#AskaDev: Why They See Their Influence Growing

We ask developers why they've come to command the driver's seat for tool and solution purchases.

Data shows that roughly 38% of developers directly approve or authorize tool and technology expenditures while another 37% are responsible for identifying tech and tools (Evans Data Corp.). Clearly, the era of the business making all tech selections is over. How do developers view this development? We asked them.

The agile approach to development has trickled down to the way tools and technology are selected says John Vester, senior architect and practice lead for CleanSlate Technology Group. He added, “Since developers are typically housed with QA and product owners, they are part of the high-level view from IT, which may result in them being more influential in buying decisions.’’

For Frank Eaves, who works for us here at Devada, developers are a key resource as more products and services involve increasingly complex technology. “There are very few products that I interact with daily that don’t have some form of technology in them. With the Internet of Things coming on fast, this is only going to accelerate.

“Developers and their insight into technology and how to use it, are becoming more and more involved in how a company is run and how it spends money. As technology has become more and more of a business focus, it is only logical that when a company spends its money, those decisions will be influenced by developers.’’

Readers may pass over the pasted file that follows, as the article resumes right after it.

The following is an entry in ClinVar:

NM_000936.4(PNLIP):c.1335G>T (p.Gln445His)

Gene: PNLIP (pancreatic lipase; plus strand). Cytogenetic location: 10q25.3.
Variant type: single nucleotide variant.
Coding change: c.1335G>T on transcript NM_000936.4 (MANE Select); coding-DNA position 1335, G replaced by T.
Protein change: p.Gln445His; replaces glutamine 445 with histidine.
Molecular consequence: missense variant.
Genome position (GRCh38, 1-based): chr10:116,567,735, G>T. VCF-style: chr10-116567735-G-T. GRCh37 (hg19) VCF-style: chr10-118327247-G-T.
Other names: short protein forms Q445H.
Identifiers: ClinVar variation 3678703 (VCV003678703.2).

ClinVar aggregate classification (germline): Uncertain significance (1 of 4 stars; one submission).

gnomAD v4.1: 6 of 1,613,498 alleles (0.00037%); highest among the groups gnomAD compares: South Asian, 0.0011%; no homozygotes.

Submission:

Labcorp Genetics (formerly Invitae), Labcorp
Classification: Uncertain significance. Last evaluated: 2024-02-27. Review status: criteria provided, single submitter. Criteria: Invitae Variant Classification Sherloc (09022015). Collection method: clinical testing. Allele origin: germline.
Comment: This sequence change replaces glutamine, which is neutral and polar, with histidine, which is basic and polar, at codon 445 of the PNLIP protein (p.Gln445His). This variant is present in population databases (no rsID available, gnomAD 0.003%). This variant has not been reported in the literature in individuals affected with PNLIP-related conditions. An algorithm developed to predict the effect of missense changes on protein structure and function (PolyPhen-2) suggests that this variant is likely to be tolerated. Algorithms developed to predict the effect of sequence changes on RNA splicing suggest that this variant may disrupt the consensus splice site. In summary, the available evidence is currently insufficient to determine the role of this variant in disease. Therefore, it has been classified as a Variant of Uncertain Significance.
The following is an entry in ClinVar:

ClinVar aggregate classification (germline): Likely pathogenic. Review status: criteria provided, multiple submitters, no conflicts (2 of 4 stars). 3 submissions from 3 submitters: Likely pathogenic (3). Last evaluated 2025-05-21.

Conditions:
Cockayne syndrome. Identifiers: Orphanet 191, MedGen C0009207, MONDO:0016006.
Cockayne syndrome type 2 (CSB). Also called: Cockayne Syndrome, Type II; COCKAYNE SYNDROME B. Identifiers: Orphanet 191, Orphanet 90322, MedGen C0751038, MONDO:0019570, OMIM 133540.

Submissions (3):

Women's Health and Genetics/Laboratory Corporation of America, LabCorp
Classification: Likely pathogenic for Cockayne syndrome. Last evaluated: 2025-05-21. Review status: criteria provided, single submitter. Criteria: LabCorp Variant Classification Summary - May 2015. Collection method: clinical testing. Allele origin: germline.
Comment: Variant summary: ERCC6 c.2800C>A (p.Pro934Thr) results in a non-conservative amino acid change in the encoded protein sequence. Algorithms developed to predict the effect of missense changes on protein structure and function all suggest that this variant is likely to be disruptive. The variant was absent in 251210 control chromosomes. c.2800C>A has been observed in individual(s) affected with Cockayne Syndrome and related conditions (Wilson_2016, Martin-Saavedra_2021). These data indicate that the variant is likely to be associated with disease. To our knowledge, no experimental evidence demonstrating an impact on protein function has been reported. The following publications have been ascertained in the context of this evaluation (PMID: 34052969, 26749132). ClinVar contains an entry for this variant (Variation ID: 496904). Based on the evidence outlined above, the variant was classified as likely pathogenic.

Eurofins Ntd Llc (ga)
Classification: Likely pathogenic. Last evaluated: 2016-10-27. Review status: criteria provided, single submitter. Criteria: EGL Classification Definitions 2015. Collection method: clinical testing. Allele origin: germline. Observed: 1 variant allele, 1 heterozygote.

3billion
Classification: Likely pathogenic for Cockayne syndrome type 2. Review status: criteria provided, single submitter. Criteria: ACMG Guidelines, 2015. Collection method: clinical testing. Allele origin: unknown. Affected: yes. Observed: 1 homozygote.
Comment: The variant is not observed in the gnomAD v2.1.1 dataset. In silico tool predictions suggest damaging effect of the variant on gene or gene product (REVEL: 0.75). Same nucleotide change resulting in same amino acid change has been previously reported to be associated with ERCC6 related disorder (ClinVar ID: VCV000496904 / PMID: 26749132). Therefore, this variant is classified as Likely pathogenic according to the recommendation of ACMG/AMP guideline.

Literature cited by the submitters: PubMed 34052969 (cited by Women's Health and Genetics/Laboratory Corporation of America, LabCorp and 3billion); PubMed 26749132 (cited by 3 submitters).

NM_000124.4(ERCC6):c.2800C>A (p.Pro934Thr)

The Role of Open Source and Free-to-Trial Kits

Jo Stichbury has written on the topic and believes open source is a critical driver in developers having more authority. She’s also a former C/C++ developer and the current leader of DZone’s Performance and AI zones.

We’ll let her explain.

“Developers are involved in technology selection because of the increasing availability of open source code and free-to-trial software development kits and platforms. Developers can choose what to use without having to go through their procurement team for budget. This gives them control of the process by which software enters their organization, even if the adoption ultimately has cost implications.

“You can see this with cloud providers. A development team may select and adopt a free trial of a cloud platform during the development and testing phases. The team lead can instantly license, provision, and use tools that previously would have required evaluation and authorization. Delays and paperwork are avoided, and the team can swiftly get on with experimentation and innovation. When they later need to scale up to production, the costs kick in, but because they’ve committed the time and built a dependency around the platform, it’s unlikely that any ‘bean counter’ will ask them to reverse the decision and use something else.

“I also think there’s much more emphasis on a product’s reputation since it’s so easy to disseminate information online. If you need a tool, as a software developer, you’ll research the area by reading blog posts, checking out webinars and visiting the websites and developer communities of likely candidates. Developers value the opinions of others like them and will look at feedback on a product before committing. If people are still struggling with the same issues they were experiencing a couple of years back, it sends a message: The company isn’t listening. I’ll go elsewhere.”

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